After hearing the Center for Student Rights and Responsibilities was accusing a friend of mine of aiding and abetting his own assault, I felt compelled to ask its director, Lee Mintz, a few fairly simple questions. I have yet to hear back from Mintz, so I’ll redirect one of those questions to you: How does disallowing a student the right to have an attorney present during a hearing or meeting, a process that follows legal procedures and involves legally binding documents and contracts, not put the student at a disadvantage or violate civil rights?
With that in mind, I ask that you hear out this case.
Jon Hamilton, an engineering major with no record of misconduct, was notified by the CSRR that it had been made aware of his involvement in a physical altercation.
Indeed, Hamilton had. He recently attended a party where an unruly guest had been asked to leave several times. When the guest slapped Hamilton’s girlfriend, he quickly pushed the future Nobel Peace Prize winner away from her, grabbed his collar and escorted him from the house. Quickly setting a trend, the fine gentleman punched Hamilton in the face as he was turning to rejoin the party.
It was Hamilton’s necessary visit to the hospital to receive stitches and the hospital staff’s subsequent call to the police to report a violent crime that allowed the CSRR to be notified.
The letter Hamilton received informed him he needed to come discuss the situation, as he may be responsible for “encouraging, permitting or assisting another to do any act that could subject him or her to discipline.” Attendance was mandatory.
So what is a student’s proper response when another student becomes violent, out of control and a threat to those around him? Should he stand by until the guy “gets it out of his system”? Maybe he should cower in a corner, dial 911 and hope a limited amount of blood is spilled while waiting for the po-po to make their cameo. God forbid you attempt to protect those around you lest you be accused of aiding and abetting your own assault. I wonder, how many victims of sexual assault have been disciplined for “asking for it”?
Criminal Law 3470 protects an individual’s right to use reasonable physical force in defense of self or others from imminent physical harm.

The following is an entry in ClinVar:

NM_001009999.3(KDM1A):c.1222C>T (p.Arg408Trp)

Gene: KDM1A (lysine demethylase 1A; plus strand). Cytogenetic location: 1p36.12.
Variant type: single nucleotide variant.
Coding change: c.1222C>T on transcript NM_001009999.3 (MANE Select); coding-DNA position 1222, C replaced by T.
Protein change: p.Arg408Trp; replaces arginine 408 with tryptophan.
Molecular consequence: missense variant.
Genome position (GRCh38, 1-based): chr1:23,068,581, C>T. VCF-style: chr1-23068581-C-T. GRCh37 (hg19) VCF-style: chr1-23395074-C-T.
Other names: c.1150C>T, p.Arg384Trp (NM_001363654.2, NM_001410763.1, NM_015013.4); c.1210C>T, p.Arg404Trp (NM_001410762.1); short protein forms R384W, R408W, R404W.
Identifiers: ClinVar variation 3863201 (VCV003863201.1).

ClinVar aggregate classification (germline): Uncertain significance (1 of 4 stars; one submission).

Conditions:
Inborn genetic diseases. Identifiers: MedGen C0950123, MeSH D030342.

The police did arrive and they offered Hamilton the ability to press charges several times. They also gave him the opportunity to be in contact with the city’s support unit for victims of violent crime. Nowhere in the conversation did they discuss potential criminal liability.
I’d like to direct this question to those of you upstairs in the administration: Is one of our enumerated student rights and responsibilities to forego our federally protected rights? Is this what we have to do to remain in good standing as students?
When Hamilton arrived for his meeting, he brought with him his older brother and closest relative for guidance and support, a right protected by CSRR. Ben Hamilton, a named partner of a San Diego law firm, was not at the meeting to represent a client; he was there to support his brother. However, he was asked to wait outside when they discovered he was a licensed attorney.
This begs the question, what happens in these meetings that CSRR doesn’t want an attorney to hear? When Hamilton’s older brother asked this question, he was told that attorneys are not welcome because the process is to be characterized as a learning experience and not meant to be adversarial, an explanation he summarized as, “Let’s hold hands and punish you.”
Suffice it to say, Hamilton is not taking this quietly, nor should he. When proposed with a settlement agreement stipulating he must accept a punishment for a violation he is not officially admitting guilt to, Hamilton opted for a hearing which, he was warned, could possibly render much more firm consequences.
What precedent is being set for students here? It is more than repulsive that an organization tasked with upholding student rights would appeal to your fear when persuading you not to stand up for yourself.
How many other students have been or will be faced with this stark disadvantage? How many other students will face a loose, illogical interpretation of conduct code so this office can justify its own existence?
How are Hamilton’s rights being protected when he goes before a hearing officer alone, who is required to be either a campus official, licensed attorney or administrative judge? How will Hamilton fair when burdened by presenting evidence and witnesses, and having the same presented against him? Does a typical undergraduate student have the analytical, legal mind required to question, cross-examine and offer a closing statement?
An old proverb says, “A man who represents himself has a fool for a client.” It looks like the CSRR manipulates policy to make fools of us all.
—Joe Stewart is a journalism senior.
—The views expressed in this column do not necessarily reflect the opinion of The Daily Aztec.